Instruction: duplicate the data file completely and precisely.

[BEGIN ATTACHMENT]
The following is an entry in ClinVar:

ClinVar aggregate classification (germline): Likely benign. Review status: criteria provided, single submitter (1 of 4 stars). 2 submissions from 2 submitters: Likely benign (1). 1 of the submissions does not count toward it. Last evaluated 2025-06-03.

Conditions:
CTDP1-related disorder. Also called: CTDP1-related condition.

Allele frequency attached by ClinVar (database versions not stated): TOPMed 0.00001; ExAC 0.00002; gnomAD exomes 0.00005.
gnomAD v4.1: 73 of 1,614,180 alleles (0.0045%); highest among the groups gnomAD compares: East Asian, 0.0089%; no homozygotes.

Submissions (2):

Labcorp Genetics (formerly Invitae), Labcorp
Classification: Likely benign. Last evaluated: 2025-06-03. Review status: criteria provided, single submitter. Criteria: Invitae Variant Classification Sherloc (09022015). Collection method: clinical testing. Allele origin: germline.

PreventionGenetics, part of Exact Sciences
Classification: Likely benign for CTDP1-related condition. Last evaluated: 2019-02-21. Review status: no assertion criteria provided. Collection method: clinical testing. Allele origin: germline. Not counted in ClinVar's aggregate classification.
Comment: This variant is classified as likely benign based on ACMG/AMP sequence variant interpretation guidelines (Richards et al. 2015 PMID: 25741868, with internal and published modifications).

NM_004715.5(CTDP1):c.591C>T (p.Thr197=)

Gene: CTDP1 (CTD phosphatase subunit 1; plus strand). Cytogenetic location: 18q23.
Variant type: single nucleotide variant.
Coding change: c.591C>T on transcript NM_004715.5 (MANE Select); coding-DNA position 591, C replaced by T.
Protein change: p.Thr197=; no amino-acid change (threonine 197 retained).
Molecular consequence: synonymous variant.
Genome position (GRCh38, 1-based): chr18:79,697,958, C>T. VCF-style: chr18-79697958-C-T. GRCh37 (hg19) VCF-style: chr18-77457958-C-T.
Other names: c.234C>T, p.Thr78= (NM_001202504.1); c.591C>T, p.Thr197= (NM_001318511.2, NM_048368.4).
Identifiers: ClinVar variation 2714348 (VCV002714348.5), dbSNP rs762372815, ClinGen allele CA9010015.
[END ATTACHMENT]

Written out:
The following is an entry in ClinVar:

ClinVar aggregate classification (germline): Likely benign. Review status: criteria provided, single submitter (1 of 4 stars). 2 submissions from 2 submitters: Likely benign (1). 1 of the submissions does not count toward it. Last evaluated 2025-06-03.

Conditions:
CTDP1-related disorder. Also called: CTDP1-related condition.

Allele frequency attached by ClinVar (database versions not stated): TOPMed 0.00001; ExAC 0.00002; gnomAD exomes 0.00005.
gnomAD v4.1: 73 of 1,614,180 alleles (0.0045%); highest among the groups gnomAD compares: East Asian, 0.0089%; no homozygotes.

Submissions (2):

Labcorp Genetics (formerly Invitae), Labcorp
Classification: Likely benign. Last evaluated: 2025-06-03. Review status: criteria provided, single submitter. Criteria: Invitae Variant Classification Sherloc (09022015). Collection method: clinical testing. Allele origin: germline.

PreventionGenetics, part of Exact Sciences
Classification: Likely benign for CTDP1-related condition. Last evaluated: 2019-02-21. Review status: no assertion criteria provided. Collection method: clinical testing. Allele origin: germline. Not counted in ClinVar's aggregate classification.
Comment: This variant is classified as likely benign based on ACMG/AMP sequence variant interpretation guidelines (Richards et al. 2015 PMID: 25741868, with internal and published modifications).

NM_004715.5(CTDP1):c.591C>T (p.Thr197=)

Gene: CTDP1 (CTD phosphatase subunit 1; plus strand). Cytogenetic location: 18q23.
Variant type: single nucleotide variant.
Coding change: c.591C>T on transcript NM_004715.5 (MANE Select); coding-DNA position 591, C replaced by T.
Protein change: p.Thr197=; no amino-acid change (threonine 197 retained).
Molecular consequence: synonymous variant.
Genome position (GRCh38, 1-based): chr18:79,697,958, C>T. VCF-style: chr18-79697958-C-T. GRCh37 (hg19) VCF-style: chr18-77457958-C-T.
Other names: c.234C>T, p.Thr78= (NM_001202504.1); c.591C>T, p.Thr197= (NM_001318511.2, NM_048368.4).
Identifiers: ClinVar variation 2714348 (VCV002714348.5), dbSNP rs762372815, ClinGen allele CA9010015.